In many cases, variation in the estimates of benefits alone raises questions about the validity of studies. A series of economic impact studies of the NBA All-Star game produced numbers ranging from a $3 million windfall for the 1992 game in Orlando to a $35 million bonanza for the game three years earlier in Houston (Houck, 2000). The ten-fold disparity in the estimated impact of the event in different years serves to illustrate the ad hoc nature of these studies. Similarly, ahead of the 1997 NCAA Women’s Basketball Final Four, an economic impact of $7 million was estimated for the local economy in Cincinnati, while the same event two years later was predicted to produce a $32 million impact on the San Jose economy (Knight Ridder News Service, 1999). Such increases cannot be explained by changes in general price levels or growth in the popularity of the tournament. Instead, they are explained by the fact that economic impact studies are highly subjective and vulnerable to significant error as well as manipulation.
In further cases, the size of an estimate can strain credulity. The Sports Management Research Institute estimated the direct economic benefit of the U. S. Open tennis tournament in Flushing Meadows, NY, to be $420 million for the tri-state area, more than any other sporting or entertainment event in any city in the United States; this sum represents 3% of the total annual direct economic impact of tourism for New York (United States Tennis Association, 2001). It is simply impossible to believe that 1 in 30 tourists to New York City in any given year are visiting the city solely to attend the U. S. Open. Similarly, the projected $6 billion impact of a proposed World Cup in South Africa in 2006 would suggest that soccer games and their ancillary activities would represent over 4% of the entire gross domestic product of the country in that year (South Africa Football Association, 2000).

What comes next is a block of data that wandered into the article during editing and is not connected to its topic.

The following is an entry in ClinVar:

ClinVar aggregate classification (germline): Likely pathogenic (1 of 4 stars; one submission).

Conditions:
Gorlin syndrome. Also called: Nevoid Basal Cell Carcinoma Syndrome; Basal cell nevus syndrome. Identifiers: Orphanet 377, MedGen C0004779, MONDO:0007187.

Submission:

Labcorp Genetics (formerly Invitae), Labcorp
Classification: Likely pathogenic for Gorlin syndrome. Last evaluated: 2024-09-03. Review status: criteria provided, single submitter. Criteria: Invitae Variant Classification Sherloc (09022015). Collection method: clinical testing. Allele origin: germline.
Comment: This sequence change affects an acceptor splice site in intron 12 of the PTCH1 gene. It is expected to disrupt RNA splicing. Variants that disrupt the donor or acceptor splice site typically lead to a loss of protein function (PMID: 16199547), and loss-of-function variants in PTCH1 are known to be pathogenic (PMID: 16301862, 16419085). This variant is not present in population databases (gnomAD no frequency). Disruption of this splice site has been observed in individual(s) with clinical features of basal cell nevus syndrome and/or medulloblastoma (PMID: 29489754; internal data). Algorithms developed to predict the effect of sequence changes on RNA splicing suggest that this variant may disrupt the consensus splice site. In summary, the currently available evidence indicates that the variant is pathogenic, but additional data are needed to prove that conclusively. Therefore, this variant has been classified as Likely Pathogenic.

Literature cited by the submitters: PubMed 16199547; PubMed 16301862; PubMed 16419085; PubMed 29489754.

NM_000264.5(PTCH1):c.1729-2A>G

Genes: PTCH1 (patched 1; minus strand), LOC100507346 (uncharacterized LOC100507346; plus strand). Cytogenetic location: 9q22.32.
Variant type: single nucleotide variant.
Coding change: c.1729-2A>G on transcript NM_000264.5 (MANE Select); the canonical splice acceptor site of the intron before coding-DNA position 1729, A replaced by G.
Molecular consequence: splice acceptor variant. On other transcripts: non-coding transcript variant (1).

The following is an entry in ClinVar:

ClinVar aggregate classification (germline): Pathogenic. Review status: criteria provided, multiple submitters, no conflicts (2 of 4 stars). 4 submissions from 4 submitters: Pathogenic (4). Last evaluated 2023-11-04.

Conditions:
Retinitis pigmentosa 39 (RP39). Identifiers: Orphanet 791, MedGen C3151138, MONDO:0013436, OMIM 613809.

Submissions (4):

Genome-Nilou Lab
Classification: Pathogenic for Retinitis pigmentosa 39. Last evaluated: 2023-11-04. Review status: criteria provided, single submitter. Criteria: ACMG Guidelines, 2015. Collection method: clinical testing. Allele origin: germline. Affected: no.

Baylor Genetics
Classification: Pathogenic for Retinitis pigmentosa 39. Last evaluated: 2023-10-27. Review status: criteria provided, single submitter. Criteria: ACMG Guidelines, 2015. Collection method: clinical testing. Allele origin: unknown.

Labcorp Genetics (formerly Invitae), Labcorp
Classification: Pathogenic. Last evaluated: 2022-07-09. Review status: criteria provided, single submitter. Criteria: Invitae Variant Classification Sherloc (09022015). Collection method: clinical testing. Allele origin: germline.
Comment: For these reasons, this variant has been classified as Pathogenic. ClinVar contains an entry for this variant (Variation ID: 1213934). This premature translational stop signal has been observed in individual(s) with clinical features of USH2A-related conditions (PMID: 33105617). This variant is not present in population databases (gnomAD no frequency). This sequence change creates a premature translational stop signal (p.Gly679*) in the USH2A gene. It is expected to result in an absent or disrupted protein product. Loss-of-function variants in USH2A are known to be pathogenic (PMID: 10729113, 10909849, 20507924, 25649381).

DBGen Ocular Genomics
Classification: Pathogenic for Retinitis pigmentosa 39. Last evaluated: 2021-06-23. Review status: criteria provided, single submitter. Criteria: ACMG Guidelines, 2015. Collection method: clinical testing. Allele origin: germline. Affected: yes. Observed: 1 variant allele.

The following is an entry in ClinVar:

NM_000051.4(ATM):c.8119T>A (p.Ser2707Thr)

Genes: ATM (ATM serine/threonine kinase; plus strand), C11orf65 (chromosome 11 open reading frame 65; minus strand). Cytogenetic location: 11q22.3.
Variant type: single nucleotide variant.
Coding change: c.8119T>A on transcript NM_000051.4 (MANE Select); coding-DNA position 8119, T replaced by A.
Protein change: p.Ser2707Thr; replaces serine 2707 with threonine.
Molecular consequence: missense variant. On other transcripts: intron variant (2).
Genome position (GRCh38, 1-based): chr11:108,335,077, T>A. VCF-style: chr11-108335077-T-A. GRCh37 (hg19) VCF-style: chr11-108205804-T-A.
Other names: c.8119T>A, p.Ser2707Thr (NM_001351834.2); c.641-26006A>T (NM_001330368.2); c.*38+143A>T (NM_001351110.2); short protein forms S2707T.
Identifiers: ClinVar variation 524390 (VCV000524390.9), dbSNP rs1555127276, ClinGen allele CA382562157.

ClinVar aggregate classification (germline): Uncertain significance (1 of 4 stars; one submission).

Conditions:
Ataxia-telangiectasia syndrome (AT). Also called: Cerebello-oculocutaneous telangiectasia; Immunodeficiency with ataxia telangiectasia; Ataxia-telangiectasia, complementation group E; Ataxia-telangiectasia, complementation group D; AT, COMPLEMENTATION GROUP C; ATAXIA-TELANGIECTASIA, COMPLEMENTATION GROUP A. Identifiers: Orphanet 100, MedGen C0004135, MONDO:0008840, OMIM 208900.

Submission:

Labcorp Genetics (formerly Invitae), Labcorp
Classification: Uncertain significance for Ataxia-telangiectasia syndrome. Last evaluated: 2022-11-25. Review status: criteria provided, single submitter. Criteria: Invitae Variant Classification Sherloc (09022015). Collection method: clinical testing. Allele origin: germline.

As in the case of sports facilities, independent work on the economic impact of mega-sporting events has routinely found the effect of these events on host communities to be either insignificant or an order of magnitude less than the figures espoused by the sports promoters. In a study of six Super Bowls dating back to 1979, Porter (1999) found no increase in taxable sales in the host community compared to previous years without the game. Similarly, Baade and Matheson (2000) found that hosting the Super Bowl was associated with an increase in employment in host cities of 537 jobs, for a total impact of approximately $32 million, less than one-tenth the figure trumpeted by the NFL. In a study of 25 Major League Baseball all-star games held between 1973 and 1997, Baade and Matheson (2001) found that, in the case of three all-star games in California (1987, 1989, 1992), the events were correlated with worse-than-expected employment growth in host cities and were furthermore associated with an average reduction in taxable sales of nearly $30 million. Finally, Baade and Matheson’s examination (1999) of the Olympic Games held in Los Angeles in 1984 and Atlanta in 1996 found total observed increases in economic activity of $100 million and of $440 million to $1.7 billion, respectively. While the range of the economic impact for Atlanta exhibits a great deal of uncertainty, even the most favorable figure is only one-third of the amount claimed by the host committee.
With its large economic footprint, long duration and significant international visitor numbers, mega sports event delivers substantial tax revenues to a Host Nation’s government. This section outlines the potential types of tax revenue that can accrue to a sport event host government and an indication of the possible levels of such tax revenue. In summary, the tax revenues to the government of the Host Nation include: